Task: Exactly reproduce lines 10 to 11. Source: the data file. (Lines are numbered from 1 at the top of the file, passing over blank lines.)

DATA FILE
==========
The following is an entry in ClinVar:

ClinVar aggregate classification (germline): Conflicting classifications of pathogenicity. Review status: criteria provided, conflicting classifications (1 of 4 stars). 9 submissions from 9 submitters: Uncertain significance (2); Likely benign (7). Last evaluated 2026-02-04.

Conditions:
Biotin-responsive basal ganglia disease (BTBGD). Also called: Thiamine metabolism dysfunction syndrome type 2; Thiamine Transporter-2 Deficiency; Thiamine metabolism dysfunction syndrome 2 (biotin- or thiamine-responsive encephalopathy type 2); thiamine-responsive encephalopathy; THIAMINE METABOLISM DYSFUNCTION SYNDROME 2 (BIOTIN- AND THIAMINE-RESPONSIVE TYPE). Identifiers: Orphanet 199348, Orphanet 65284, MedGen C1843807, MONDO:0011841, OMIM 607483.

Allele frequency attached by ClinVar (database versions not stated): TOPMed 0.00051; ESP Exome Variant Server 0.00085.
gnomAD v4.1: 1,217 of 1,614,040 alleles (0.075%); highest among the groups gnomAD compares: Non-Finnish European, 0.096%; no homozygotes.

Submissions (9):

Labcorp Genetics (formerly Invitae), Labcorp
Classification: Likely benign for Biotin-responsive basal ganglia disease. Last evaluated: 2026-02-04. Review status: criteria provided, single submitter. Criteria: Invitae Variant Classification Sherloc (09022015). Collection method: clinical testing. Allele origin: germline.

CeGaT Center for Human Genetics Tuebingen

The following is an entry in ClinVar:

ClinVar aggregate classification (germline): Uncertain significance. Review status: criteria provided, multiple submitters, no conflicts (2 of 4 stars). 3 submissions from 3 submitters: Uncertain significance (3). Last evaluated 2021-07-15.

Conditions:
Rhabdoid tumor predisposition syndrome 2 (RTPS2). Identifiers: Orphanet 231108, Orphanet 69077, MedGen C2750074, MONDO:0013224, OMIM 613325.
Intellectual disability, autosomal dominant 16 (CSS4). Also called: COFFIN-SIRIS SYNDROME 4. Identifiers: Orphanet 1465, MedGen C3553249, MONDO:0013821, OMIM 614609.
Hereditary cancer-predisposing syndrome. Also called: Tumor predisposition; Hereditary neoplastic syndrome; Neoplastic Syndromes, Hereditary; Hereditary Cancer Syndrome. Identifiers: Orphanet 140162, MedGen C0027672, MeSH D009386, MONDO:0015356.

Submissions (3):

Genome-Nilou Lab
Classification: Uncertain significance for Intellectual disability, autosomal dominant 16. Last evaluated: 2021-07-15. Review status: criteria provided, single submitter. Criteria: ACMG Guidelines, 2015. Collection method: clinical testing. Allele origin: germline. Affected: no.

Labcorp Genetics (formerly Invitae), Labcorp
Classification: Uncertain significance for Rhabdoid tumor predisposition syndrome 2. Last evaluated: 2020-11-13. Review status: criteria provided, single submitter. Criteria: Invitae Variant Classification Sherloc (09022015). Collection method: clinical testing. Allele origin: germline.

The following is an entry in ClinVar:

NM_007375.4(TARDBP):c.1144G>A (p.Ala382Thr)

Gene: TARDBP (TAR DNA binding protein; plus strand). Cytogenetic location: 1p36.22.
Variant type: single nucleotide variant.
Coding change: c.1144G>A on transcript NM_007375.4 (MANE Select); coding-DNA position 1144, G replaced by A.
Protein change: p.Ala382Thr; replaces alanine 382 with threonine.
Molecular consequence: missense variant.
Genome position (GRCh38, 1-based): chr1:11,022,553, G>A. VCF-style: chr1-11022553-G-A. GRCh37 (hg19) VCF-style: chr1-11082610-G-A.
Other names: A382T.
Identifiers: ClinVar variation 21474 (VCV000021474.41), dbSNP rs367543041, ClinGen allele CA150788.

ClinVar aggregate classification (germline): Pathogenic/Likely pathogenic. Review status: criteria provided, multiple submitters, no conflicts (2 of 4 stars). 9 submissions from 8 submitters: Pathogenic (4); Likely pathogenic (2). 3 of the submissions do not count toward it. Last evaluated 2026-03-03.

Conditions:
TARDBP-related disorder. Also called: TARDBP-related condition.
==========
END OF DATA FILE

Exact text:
CeGaT Center for Human Genetics Tuebingen

The following is an entry in ClinVar: